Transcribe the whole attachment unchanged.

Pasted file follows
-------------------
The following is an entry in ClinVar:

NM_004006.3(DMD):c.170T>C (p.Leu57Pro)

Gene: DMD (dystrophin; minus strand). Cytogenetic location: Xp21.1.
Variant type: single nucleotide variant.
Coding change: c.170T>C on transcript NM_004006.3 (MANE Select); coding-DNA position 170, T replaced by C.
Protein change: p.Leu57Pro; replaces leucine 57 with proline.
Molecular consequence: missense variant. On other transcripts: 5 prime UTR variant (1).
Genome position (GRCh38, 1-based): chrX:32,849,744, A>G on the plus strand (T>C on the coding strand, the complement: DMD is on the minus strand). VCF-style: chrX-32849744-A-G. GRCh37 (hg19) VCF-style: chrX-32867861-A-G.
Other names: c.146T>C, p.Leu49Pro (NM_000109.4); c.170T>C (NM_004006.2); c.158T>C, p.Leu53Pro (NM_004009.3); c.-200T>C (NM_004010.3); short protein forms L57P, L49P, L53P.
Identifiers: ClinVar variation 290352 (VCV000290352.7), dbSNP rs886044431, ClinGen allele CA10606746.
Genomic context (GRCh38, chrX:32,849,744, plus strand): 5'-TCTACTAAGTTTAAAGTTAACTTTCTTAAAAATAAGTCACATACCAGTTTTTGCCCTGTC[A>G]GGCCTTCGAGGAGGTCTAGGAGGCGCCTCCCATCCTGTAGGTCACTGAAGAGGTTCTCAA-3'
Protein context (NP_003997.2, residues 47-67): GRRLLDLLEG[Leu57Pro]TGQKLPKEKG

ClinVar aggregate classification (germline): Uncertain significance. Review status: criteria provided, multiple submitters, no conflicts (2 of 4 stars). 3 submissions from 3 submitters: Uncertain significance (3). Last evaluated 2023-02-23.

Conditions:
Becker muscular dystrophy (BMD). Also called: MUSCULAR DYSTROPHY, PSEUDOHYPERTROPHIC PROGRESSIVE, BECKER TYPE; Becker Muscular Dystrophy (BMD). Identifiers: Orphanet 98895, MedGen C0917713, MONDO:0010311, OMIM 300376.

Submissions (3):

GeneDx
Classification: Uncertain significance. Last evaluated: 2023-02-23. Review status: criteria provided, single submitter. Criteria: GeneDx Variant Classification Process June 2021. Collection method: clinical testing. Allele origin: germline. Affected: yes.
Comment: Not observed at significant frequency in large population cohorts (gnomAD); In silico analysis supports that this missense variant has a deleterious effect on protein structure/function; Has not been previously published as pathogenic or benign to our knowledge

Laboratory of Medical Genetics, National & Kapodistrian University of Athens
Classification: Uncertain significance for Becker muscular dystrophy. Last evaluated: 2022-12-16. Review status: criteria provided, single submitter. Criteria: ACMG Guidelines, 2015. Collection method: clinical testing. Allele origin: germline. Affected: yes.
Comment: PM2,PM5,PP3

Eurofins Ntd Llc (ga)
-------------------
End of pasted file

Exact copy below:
The following is an entry in ClinVar:

NM_004006.3(DMD):c.170T>C (p.Leu57Pro)

Gene: DMD (dystrophin; minus strand). Cytogenetic location: Xp21.1.
Variant type: single nucleotide variant.
Coding change: c.170T>C on transcript NM_004006.3 (MANE Select); coding-DNA position 170, T replaced by C.
Protein change: p.Leu57Pro; replaces leucine 57 with proline.
Molecular consequence: missense variant. On other transcripts: 5 prime UTR variant (1).
Genome position (GRCh38, 1-based): chrX:32,849,744, A>G on the plus strand (T>C on the coding strand, the complement: DMD is on the minus strand). VCF-style: chrX-32849744-A-G. GRCh37 (hg19) VCF-style: chrX-32867861-A-G.
Other names: c.146T>C, p.Leu49Pro (NM_000109.4); c.170T>C (NM_004006.2); c.158T>C, p.Leu53Pro (NM_004009.3); c.-200T>C (NM_004010.3); short protein forms L57P, L49P, L53P.
Identifiers: ClinVar variation 290352 (VCV000290352.7), dbSNP rs886044431, ClinGen allele CA10606746.
Genomic context (GRCh38, chrX:32,849,744, plus strand): 5'-TCTACTAAGTTTAAAGTTAACTTTCTTAAAAATAAGTCACATACCAGTTTTTGCCCTGTC[A>G]GGCCTTCGAGGAGGTCTAGGAGGCGCCTCCCATCCTGTAGGTCACTGAAGAGGTTCTCAA-3'
Protein context (NP_003997.2, residues 47-67): GRRLLDLLEG[Leu57Pro]TGQKLPKEKG

ClinVar aggregate classification (germline): Uncertain significance. Review status: criteria provided, multiple submitters, no conflicts (2 of 4 stars). 3 submissions from 3 submitters: Uncertain significance (3). Last evaluated 2023-02-23.

Conditions:
Becker muscular dystrophy (BMD). Also called: MUSCULAR DYSTROPHY, PSEUDOHYPERTROPHIC PROGRESSIVE, BECKER TYPE; Becker Muscular Dystrophy (BMD). Identifiers: Orphanet 98895, MedGen C0917713, MONDO:0010311, OMIM 300376.

Submissions (3):

GeneDx
Classification: Uncertain significance. Last evaluated: 2023-02-23. Review status: criteria provided, single submitter. Criteria: GeneDx Variant Classification Process June 2021. Collection method: clinical testing. Allele origin: germline. Affected: yes.
Comment: Not observed at significant frequency in large population cohorts (gnomAD); In silico analysis supports that this missense variant has a deleterious effect on protein structure/function; Has not been previously published as pathogenic or benign to our knowledge

Laboratory of Medical Genetics, National & Kapodistrian University of Athens
Classification: Uncertain significance for Becker muscular dystrophy. Last evaluated: 2022-12-16. Review status: criteria provided, single submitter. Criteria: ACMG Guidelines, 2015. Collection method: clinical testing. Allele origin: germline. Affected: yes.
Comment: PM2,PM5,PP3

Eurofins Ntd Llc (ga)